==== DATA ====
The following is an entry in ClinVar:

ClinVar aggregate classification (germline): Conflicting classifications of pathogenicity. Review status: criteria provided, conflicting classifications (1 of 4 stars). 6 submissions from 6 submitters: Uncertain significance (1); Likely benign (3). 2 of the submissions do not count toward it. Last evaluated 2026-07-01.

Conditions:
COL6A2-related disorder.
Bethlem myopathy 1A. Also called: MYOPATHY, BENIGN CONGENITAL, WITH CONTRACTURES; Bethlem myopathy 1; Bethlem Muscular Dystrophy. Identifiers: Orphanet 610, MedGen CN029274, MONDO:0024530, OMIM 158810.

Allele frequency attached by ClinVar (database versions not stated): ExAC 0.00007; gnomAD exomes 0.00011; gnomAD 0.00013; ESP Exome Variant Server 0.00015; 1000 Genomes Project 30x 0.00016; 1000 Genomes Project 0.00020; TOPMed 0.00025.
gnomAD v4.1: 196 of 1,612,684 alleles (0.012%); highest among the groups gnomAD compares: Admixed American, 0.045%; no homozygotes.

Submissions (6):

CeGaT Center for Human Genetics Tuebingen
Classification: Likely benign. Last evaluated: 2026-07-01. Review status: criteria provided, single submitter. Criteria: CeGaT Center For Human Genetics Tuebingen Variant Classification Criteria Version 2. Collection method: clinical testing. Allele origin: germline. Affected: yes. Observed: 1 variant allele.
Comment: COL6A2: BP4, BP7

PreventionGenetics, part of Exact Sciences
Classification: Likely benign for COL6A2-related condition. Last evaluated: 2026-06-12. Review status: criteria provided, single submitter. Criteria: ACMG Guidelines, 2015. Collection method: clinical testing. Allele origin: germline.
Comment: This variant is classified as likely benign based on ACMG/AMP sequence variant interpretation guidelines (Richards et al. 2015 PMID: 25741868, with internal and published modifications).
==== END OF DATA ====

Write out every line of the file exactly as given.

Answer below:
The following is an entry in ClinVar:

ClinVar aggregate classification (germline): Conflicting classifications of pathogenicity. Review status: criteria provided, conflicting classifications (1 of 4 stars). 6 submissions from 6 submitters: Uncertain significance (1); Likely benign (3). 2 of the submissions do not count toward it. Last evaluated 2026-07-01.

Conditions:
COL6A2-related disorder.
Bethlem myopathy 1A. Also called: MYOPATHY, BENIGN CONGENITAL, WITH CONTRACTURES; Bethlem myopathy 1; Bethlem Muscular Dystrophy. Identifiers: Orphanet 610, MedGen CN029274, MONDO:0024530, OMIM 158810.

Allele frequency attached by ClinVar (database versions not stated): ExAC 0.00007; gnomAD exomes 0.00011; gnomAD 0.00013; ESP Exome Variant Server 0.00015; 1000 Genomes Project 30x 0.00016; 1000 Genomes Project 0.00020; TOPMed 0.00025.
gnomAD v4.1: 196 of 1,612,684 alleles (0.012%); highest among the groups gnomAD compares: Admixed American, 0.045%; no homozygotes.

Submissions (6):

CeGaT Center for Human Genetics Tuebingen
Classification: Likely benign. Last evaluated: 2026-07-01. Review status: criteria provided, single submitter. Criteria: CeGaT Center For Human Genetics Tuebingen Variant Classification Criteria Version 2. Collection method: clinical testing. Allele origin: germline. Affected: yes. Observed: 1 variant allele.
Comment: COL6A2: BP4, BP7

PreventionGenetics, part of Exact Sciences
Classification: Likely benign for COL6A2-related condition. Last evaluated: 2026-06-12. Review status: criteria provided, single submitter. Criteria: ACMG Guidelines, 2015. Collection method: clinical testing. Allele origin: germline.
Comment: This variant is classified as likely benign based on ACMG/AMP sequence variant interpretation guidelines (Richards et al. 2015 PMID: 25741868, with internal and published modifications).